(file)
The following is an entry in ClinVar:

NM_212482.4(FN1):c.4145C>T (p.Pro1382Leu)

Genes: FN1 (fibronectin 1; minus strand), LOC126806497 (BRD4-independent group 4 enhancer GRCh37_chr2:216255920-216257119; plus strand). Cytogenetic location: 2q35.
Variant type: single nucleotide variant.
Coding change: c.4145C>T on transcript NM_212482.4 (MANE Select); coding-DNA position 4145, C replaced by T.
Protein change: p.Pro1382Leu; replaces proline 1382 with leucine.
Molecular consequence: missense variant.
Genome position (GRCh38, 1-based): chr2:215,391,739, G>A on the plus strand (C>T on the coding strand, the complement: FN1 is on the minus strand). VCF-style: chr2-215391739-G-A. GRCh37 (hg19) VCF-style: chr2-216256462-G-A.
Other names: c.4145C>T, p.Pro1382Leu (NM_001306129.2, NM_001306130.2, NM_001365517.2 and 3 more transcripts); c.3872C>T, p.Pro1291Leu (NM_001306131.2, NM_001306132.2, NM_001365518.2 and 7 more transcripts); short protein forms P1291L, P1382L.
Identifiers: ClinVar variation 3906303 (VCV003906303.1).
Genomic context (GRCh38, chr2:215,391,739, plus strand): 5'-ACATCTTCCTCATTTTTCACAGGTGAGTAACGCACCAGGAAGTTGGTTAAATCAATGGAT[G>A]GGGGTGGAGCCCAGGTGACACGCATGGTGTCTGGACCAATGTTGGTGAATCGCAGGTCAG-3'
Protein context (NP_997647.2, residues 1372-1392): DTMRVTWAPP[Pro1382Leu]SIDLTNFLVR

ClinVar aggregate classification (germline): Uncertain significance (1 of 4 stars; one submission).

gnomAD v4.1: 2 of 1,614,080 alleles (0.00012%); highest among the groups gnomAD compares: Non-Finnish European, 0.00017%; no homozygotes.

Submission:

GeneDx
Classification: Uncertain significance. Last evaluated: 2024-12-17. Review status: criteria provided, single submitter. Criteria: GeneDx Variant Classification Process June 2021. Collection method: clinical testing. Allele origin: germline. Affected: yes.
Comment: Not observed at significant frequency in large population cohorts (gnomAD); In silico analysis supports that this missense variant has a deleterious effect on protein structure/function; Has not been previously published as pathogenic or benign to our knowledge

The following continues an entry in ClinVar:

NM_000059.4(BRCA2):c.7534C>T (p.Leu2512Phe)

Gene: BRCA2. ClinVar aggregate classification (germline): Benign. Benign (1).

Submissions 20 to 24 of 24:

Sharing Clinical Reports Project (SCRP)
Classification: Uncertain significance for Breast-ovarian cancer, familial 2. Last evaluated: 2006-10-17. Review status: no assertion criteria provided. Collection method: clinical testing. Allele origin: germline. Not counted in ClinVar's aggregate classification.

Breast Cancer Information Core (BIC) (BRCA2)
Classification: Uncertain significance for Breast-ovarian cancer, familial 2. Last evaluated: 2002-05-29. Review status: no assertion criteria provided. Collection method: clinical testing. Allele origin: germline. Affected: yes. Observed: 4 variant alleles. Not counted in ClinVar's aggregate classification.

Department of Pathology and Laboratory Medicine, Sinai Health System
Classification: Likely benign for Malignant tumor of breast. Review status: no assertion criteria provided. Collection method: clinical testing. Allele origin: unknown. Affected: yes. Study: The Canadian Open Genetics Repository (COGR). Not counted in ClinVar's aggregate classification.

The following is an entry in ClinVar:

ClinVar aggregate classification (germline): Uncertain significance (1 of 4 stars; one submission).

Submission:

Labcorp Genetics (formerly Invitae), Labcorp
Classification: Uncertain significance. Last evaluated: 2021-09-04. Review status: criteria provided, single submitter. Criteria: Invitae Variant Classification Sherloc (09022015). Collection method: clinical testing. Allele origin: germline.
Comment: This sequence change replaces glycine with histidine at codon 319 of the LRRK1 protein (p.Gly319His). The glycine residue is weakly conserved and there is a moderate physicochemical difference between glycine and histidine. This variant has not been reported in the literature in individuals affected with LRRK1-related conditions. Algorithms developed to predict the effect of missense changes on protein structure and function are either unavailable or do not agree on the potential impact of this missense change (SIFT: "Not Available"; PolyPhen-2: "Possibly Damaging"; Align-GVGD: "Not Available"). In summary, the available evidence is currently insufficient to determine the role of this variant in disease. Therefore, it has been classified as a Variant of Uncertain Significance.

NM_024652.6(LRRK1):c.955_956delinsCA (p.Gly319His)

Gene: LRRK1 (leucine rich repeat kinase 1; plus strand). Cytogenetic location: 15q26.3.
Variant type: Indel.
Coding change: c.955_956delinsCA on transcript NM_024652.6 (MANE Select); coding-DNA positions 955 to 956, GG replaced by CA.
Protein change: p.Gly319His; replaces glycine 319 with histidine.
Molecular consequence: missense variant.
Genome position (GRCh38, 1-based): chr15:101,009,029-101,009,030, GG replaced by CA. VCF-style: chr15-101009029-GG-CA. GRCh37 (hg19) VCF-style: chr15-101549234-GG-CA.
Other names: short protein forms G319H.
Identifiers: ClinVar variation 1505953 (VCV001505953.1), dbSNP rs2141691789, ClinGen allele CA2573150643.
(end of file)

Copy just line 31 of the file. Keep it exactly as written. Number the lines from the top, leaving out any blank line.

Submission: